United Airlines CEO explains why the Boeing 747 jumbo jet will soon go away (UAL, BA)

In January, United Airlines announced that it will expedite the retirement of its fleet of Boeing 747-400 jumbo jets.

United, the last major airline in the US to operate the venerable icon, will retire its fleet by the end of 2017, one year earlier than previously planned.

This year, the Chicago-based airline will replace the 747 with new twin-engined Boeing 777-300ER airliners that, along with the 787 Dreamliner and the Airbus A350, will serve as the future core of United's long-haul fleet.

United Airlines Boeing 747United Airlines

Recently, United Airlines CEO Oscar Munoz sat down for a one-on-one interview with Business Insider in which he touched upon a broad spectrum of topics including the fate of his fleet of jumbo jets.

In the interview, Munoz spoke about the practical considerations behind the retirement of the iconic plane known affectionately as the Queen of the Skies as well as the future of the airline's fleet.

Here's an excerpt from that interview:

Benjamin Zhang: Recently, United announced that it would be expediting the retirement of its Boeing 747-400s. What was the thinking behind that, and is it the end of the jumbo jet?

Oscar Munoz: You've got other jumbo jets out there that are being built and that a couple of people are flying. For us, we had dwindled down our fleet of 747s. They were already on a path to becoming obsolete. They have been a grand aircraft for us for a long time, but we have issues with maintenance — parts in particular. If I need a part today, I can't get it. We stripped every airplane in the world of its parts to feed the need, and no one is making new parts for this particular aircraft because there are just not as many out there.

Zhang: With the 747 on the way out, what does the future hold for United's fleet?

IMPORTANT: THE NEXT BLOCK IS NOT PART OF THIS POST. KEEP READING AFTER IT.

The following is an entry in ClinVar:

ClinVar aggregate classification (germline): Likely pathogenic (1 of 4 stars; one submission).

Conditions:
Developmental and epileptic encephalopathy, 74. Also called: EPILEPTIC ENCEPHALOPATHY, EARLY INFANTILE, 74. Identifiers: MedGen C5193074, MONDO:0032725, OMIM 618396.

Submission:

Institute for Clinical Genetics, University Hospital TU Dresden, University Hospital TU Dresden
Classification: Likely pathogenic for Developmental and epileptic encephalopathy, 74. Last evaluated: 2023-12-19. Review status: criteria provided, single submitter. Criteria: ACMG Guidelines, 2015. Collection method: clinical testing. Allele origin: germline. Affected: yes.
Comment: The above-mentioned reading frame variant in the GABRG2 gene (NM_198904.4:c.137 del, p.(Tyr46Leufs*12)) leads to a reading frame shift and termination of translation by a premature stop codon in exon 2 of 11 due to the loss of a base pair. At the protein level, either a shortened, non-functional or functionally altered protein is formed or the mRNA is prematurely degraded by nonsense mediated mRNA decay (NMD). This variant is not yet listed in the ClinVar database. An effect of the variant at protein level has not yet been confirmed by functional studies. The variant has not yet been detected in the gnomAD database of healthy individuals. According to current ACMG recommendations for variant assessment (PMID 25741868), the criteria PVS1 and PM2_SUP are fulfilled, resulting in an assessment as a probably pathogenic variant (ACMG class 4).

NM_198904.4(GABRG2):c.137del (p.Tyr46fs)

Munoz: Every time I get accosted with the issue of the "Queen of the Skies," I say, "Have you met Miss Dreamliner over here?" It doesn't have that grand double-decker look, but that's where [the new Polaris business class] comes into play. The service that you get, the seats that we are working with, that was the decision. We were getting new aircraft that we were going to fly, and we are going to make long-term commitments to flying, and we wanted to start those new routes with aircraft that we are going to be flying into the next generation.

PHOTOS: United Airlines in pictures

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A United Airlines Boeing 777 takes off at San Francisco International Airport's runway 10L. (Photo by Yichuan Cao/NurPhoto via Getty Images)
Oscar Munoz, chief executive officer of United Continental Holdings Inc., right, and Ed Bastian, chief executive officer of Delta Air Lines Inc., speak before the start of an airline executive meeting with U.S. President Donald Trump, not pictured, in the Roosevelt Room of the White House in Washington, D.C., U.S., on Thursday, Feb. 9, 2017. Trump assured U.S. airline executives that his administration would help them compete with foreign carriers that he said are subsidized by their governments, and promised infrastructure upgrades, lower regulation and tax relief. Photographer: Andrew Harrer/Bloomberg via Getty Images
LOS ANGELES, CA - OCTOBER 03: United Airlines Dreamliner 787 taking off from LAX on October 03, 2016 in Los Angeles, California. (Photo by FG/Bauer-Griffin/GC Images)
LOS ANGELES, CA - OCTOBER 03: United Airlines Dreamliner 787 taking off from LAX on October 03, 2016 in Los Angeles, California. (Photo by FG/Bauer-Griffin/GC Images)
LONDON, ENGLAND - SEPTEMBER 13: A United Airlines 787 prepares to depart from London Heathrow International Airport's Terminal 2 on September 13, 2016, in London, England. The collapse of Great Britain appears to have been greatly exaggerated given the late summer crowds visiting city museums, hotels, and other important tourist attractions. (Photo by George Rose/Getty Images)
Oscar Munoz, President and CEO of United Airlines, attends a meeting with airline industry executives hosted by US President Donald Trump in the State Dining Room of the White House in Washington, DC, February 9, 2017. / AFP / SAUL LOEB (Photo credit should read SAUL LOEB/AFP/Getty Images)
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Click here to read Business Insider's complete interview with United Airlines CEO Oscar Munoz.

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